(6) Whether petitioner is entitled to certain deductions for his 1978 through 1980 taxable years with respect to another wholly owned subchapter S corporation, Jackie Resources, Inc. (Resources); we hold that he is not.
(7) Whether petitioner underreported the gross income for Fine Arts and Resources for his 1978 through 1980 taxable years; we hold that he did.
(8) Whether petitioner failed to report $416,000 in dividend income for his 1979 taxable year from Art Resources & Treasures Ltd.; we hold that he did.
(9) Whether petitioner is liable for interest computed at an increased rate under section 6621(c) with respect to certain portions of the deficiencies in his 1977 through 1980 taxable years; we hold that he is.
(10) Whether petitioner is liable for additions to tax under section 6651(a) for his 1977 and 1978 taxable years; we hold that he is.
(11) Whether petitioner is liable for additions to tax under section 6653(a) for his 1977 through 1980 taxable years; we hold that he is.
Findings of Fact
Some of the facts have been stipulated and are so found. The stipulations and accompanying exhibits are incorporated herein by this reference. Petitioner resided in New York, New York, at the time he filed his petition. During the years in issue, petitioner was a large-scale promoter of numerous tax shelters.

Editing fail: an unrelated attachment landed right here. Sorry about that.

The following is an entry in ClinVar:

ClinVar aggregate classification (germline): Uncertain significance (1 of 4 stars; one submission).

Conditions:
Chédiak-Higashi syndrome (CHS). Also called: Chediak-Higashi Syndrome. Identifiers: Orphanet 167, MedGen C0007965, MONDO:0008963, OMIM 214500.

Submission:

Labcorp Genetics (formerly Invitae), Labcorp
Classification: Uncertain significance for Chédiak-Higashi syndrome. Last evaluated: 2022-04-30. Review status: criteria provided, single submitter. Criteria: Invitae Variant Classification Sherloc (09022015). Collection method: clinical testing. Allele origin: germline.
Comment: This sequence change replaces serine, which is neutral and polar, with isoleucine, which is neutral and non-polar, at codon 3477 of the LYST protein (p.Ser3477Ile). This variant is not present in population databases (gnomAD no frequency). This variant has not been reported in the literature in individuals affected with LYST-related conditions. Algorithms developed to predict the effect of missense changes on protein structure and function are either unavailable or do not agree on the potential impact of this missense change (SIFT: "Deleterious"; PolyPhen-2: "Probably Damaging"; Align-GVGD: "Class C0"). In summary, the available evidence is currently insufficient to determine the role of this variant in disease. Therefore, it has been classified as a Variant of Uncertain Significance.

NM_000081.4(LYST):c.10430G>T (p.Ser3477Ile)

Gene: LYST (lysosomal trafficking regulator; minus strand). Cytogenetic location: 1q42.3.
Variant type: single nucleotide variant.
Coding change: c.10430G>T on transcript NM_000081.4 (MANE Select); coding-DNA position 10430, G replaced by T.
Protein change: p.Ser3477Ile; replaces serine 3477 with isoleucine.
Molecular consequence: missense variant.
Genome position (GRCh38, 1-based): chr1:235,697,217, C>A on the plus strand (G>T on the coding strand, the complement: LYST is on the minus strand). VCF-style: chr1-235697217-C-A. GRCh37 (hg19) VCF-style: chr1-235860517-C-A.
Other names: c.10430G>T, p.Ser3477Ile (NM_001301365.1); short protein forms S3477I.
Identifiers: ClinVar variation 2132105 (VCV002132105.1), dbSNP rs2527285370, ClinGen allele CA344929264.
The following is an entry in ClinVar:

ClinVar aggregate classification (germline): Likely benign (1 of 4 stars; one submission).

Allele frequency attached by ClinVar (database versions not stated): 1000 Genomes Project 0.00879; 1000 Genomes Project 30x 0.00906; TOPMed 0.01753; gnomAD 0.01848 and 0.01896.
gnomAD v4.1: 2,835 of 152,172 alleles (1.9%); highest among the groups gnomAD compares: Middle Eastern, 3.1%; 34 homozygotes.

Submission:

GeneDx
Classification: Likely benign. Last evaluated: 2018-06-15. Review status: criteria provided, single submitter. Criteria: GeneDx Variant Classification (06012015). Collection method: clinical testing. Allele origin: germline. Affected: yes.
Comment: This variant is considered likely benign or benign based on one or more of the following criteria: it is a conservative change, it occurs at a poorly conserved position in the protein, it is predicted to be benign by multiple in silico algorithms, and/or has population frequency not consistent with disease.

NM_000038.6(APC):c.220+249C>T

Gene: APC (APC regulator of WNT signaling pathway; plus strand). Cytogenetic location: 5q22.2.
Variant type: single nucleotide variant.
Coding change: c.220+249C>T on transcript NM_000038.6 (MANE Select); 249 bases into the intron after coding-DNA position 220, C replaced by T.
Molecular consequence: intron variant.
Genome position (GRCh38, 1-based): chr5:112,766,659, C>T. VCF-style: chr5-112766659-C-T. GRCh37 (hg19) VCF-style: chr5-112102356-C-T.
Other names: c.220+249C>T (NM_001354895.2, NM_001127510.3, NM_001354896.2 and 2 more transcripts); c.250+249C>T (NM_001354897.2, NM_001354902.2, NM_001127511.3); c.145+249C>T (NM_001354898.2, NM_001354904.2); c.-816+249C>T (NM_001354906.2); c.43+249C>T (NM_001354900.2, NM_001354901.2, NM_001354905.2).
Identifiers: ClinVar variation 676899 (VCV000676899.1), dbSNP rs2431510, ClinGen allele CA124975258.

Petitioner filed 1977 through 1980 Forms 1040 on August 1, 1980, July 21, 1980, October 14, 1980, and October 15, 1981, respectively. Subsequently, respondent audited petitioner's 1977 through 1980 taxable years and disallowed, inter alia, various losses and investment tax credits reported by petitioner. Respondent reflected her disallowance of these items in a notice of deficiency issued to petitioner on June 18, 1992.
Petitioner petitioned the Court for a redetermination of respondent's determination on September 14, 1992. On the same date, the Court filed an entry of appearance allowing the following three attorneys to represent petitioner in this case: Jeffrey A. Schantz, Roger S. Bane, and Elliot Silverman (hereinafter, these three attorneys are collectively referred to as Petitioner's Attorneys). On May 7, 1993, Petitioner's Attorneys moved the Court to withdraw their appearance as counsel of record for petitioner. Following a hearing held in New York City on July 1, 1993, the Court granted their motion; the Court perceived serious problems in requiring Petitioner's Attorneys to continue representing petitioner because of strong animosity between petitioner and Petitioner's Attorneys.
Immediately after the hearing, in a pretrial conference with petitioner and respondent, the Court reminded the litigants that their trial was set for the trial session beginning on November 29, 1993, and stated that the Court anticipated having the trial at that time. The Court also stated to petitioner that he might want to have other counsel represent him in the case, and that "in a case that sounds as sophisticated as this one sounds like it is, it would probably be in your best interest to [do so]." In addition, the Court stated, both parties were expected to work together and stipulate the facts of the case to the fullest extent possible, and, in the event that the case did not settle without a trial, both parties would have to produce a trial memorandum that included each side's legal position and identified the persons that each side intended to call as witnesses. 4 The Court then verified with petitioner that it had his correct mailing address and phone number.